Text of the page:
There are many obstacles when it comes to accurately identifying child molesters, but the obstacles begin with adults. Children rely on their elders for guidance and protection. When an adult is fooled by an abuser then the child is rendered defenseless.
It is, obviously, not entirely adults who are at fault. Monsters who molest children follow no particular pattern in regards to their age, sex, and occupation, although they seem to choose lifestyles giving them access to children. It is extremely difficult to identify a child molester. However, it is the adults responsibility to be aware of emerging signs and patterns of a potential child molester.
This is all easier said than done. Take for example the case of a man who was voted “Citizen of the Year” before being convicted on a number of molestation charges. This individual was in charge of running the annual community fair and he used young students to run the booths. Despite the eventual convictions against the man, the community whose children he molested appealed to the courts for a temporarily release to run the fair again.
Bizarre, but it points mainly to confusion and denial amongst the adult population.
In another case, a Canadian teacher was accused of molesting children at numerous schools during the 1970’s-1980’s. How did this man get away with molesting for so long and at so many different places? Because the police departments involved decided to treat each case as an isolated incident. This teacher was essentially getting a glowing letter of recommendation to facilitate a move to another district. In every community, therapists working with him knew about his sexual activities, but kept quiet despite legal obligations to report their knowledge. School district personnel also failed to report what they knew to the police, as each complaint they heard was also handled separately.
To recap: Every single time someone encountered indications of sexual abuse involving the teacher, they assumed the information reflected only an isolated instance, encouraged everyone involved to keep quiet, and feared a libel suit from the teacher should they discuss his tendencies.
That is some extreme negligence.
Here is an amazing quote from a mother who had a child abused. These cases can get so twisted that at one point she thought she was being unreasonably crazy, saying:
“Maybe I’m making a big deal about it. I don’t feel that we’ve been taken seriously. In some peoples minds we’ve made a big deal about nothing. They tell us, “It was just little boys,” and “It only happened for four months.” You get the feeling, not from what is said, but from what is not said, that, one, your son did something wrong, and, two, you’re making a big deal of it. You get this not only from the school system, but when you talk to other parents, or your doctor, and you begin to believe, ” Maybe I should shut up. Maybe it’s not a big deal.” Then you think, “Damn it. My kid did not do anything to have this happen to him (van Dam).”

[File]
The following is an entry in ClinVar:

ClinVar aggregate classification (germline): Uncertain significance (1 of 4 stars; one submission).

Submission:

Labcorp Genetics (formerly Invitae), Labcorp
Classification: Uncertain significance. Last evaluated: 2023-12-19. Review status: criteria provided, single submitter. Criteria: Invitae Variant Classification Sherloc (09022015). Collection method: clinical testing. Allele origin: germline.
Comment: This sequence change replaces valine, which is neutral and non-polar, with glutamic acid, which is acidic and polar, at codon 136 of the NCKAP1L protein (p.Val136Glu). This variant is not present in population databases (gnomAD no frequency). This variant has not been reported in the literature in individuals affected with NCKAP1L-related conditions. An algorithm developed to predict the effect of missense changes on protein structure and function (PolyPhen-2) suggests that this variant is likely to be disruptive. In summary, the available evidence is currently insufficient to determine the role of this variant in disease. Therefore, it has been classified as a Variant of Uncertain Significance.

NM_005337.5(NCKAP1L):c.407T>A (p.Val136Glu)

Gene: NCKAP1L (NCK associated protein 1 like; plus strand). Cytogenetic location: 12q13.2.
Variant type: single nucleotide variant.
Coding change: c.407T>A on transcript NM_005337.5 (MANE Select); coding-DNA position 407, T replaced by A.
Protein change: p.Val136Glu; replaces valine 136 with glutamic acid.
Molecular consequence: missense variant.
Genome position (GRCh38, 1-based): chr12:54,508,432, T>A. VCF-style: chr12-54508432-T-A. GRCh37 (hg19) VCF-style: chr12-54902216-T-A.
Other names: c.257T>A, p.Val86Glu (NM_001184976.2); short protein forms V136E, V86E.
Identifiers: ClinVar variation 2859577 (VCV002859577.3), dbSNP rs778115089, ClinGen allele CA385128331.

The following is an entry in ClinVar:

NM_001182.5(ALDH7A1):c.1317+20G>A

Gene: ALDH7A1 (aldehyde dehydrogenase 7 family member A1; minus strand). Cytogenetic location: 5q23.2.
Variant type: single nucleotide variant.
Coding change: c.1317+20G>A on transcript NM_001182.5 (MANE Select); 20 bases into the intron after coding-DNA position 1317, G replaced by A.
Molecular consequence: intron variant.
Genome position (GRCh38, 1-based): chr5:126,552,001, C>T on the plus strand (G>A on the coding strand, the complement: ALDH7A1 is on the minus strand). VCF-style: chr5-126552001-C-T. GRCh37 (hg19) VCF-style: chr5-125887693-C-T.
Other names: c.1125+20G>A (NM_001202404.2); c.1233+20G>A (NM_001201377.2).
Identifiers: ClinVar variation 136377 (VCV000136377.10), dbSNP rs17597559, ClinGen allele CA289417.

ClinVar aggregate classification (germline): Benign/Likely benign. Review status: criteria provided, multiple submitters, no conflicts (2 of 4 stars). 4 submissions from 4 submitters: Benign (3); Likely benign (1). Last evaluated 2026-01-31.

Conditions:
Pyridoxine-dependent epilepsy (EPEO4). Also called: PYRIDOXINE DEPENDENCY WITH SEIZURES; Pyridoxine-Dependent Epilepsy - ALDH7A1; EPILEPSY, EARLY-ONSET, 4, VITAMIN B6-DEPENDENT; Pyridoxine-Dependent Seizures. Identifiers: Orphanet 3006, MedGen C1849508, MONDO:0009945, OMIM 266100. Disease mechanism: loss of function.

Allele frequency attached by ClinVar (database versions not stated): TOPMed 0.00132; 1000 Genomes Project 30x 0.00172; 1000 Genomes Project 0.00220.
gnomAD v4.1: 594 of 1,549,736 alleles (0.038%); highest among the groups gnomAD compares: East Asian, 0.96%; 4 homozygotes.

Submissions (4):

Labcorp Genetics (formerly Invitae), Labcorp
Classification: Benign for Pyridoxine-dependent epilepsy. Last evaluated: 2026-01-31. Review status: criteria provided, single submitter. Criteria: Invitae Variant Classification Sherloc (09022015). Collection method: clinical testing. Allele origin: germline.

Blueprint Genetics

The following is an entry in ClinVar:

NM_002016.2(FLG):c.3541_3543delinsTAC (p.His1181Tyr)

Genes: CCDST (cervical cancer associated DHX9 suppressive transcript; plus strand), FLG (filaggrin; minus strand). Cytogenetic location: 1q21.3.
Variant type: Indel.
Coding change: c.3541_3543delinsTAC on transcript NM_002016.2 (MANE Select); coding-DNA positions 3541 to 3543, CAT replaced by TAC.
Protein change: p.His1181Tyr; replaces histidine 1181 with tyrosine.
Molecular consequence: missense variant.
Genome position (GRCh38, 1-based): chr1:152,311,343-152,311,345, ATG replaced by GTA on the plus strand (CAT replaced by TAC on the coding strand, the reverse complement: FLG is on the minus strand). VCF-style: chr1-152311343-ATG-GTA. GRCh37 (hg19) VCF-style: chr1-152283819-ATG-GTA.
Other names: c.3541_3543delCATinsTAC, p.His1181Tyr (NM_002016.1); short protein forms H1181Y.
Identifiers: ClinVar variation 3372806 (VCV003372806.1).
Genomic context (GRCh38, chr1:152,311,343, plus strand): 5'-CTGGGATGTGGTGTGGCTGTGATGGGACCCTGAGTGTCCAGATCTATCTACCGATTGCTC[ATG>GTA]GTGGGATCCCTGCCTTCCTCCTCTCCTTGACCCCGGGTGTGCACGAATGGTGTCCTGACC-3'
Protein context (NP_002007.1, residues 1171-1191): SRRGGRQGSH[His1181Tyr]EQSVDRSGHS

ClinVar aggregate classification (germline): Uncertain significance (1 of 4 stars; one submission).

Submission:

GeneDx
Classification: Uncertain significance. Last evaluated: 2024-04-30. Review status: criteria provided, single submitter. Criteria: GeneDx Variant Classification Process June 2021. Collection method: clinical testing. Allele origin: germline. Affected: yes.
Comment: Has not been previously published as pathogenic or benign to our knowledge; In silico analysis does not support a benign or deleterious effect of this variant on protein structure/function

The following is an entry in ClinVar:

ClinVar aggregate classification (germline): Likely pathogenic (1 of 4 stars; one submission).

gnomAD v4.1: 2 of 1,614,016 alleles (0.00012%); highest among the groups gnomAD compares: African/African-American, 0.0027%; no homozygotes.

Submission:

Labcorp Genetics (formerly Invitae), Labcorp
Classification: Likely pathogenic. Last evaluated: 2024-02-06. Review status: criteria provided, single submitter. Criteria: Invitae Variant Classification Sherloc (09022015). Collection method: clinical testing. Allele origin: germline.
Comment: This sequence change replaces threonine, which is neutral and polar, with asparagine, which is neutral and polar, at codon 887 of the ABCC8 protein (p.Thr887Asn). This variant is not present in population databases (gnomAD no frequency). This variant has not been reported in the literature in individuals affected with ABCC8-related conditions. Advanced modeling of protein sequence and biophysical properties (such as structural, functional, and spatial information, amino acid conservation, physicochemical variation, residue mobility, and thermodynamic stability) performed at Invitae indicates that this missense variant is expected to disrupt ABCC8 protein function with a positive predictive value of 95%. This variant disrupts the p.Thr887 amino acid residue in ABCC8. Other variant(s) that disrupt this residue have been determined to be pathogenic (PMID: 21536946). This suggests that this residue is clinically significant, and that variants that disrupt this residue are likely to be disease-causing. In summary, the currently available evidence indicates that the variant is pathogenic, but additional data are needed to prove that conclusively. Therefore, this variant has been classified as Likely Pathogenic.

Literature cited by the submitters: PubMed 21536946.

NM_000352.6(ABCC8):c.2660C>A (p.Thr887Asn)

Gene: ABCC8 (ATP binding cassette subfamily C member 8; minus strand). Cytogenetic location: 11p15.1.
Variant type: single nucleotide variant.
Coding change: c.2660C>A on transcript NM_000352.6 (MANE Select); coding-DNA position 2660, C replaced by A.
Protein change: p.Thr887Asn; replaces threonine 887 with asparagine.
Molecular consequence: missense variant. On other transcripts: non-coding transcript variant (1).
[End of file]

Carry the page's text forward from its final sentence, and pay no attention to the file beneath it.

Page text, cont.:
As a child I would not have known how to handle a situation involving molestation. Nobody ever talked about it to me growing up. Not my parents, not my teachers, not my coaches — nobody with an authority figure ever addressed this issue to me. I knew not to talk to strangers, get in their car, take candy, etc. But that was about the extent of it. I am grateful I never encountered a situation that remotely felt like molestation on any level.
Some kids are not so lucky.
Before I began advocating, I’m not sure I knew enough about molesters to say I could have, hypothetically, as a father, been able to educate my own kids on how to identify molesters and what to do if they were ever encountered a situation of molestation with another adult. That is a scary thought because I feel like there are a lot of actual parents out there who feel the exact same way. Their biggest fear is their child(ren) being taken advantage of by an adult. They fear for a number of reasons, but maybe the biggest reason is because they themselves do not know how to even begin to go about diving into the topic of molestation.
There are ways to end molestation in our communities. The education starts with the adults. They cannot be confused or in denial when it comes to the safety of so many children. They cannot accept to live like past generations. This needs to be an issue that is addressed as soon as a child is competent enough to realize the implications involved.
Remember that sexual abuse, for the abuser, is not about sex. Instead, it is an expression of the need for power and control taken out in a sexual manner. That should be our basis for identification. If we remember that, then we can more accurately begin to identify molesters.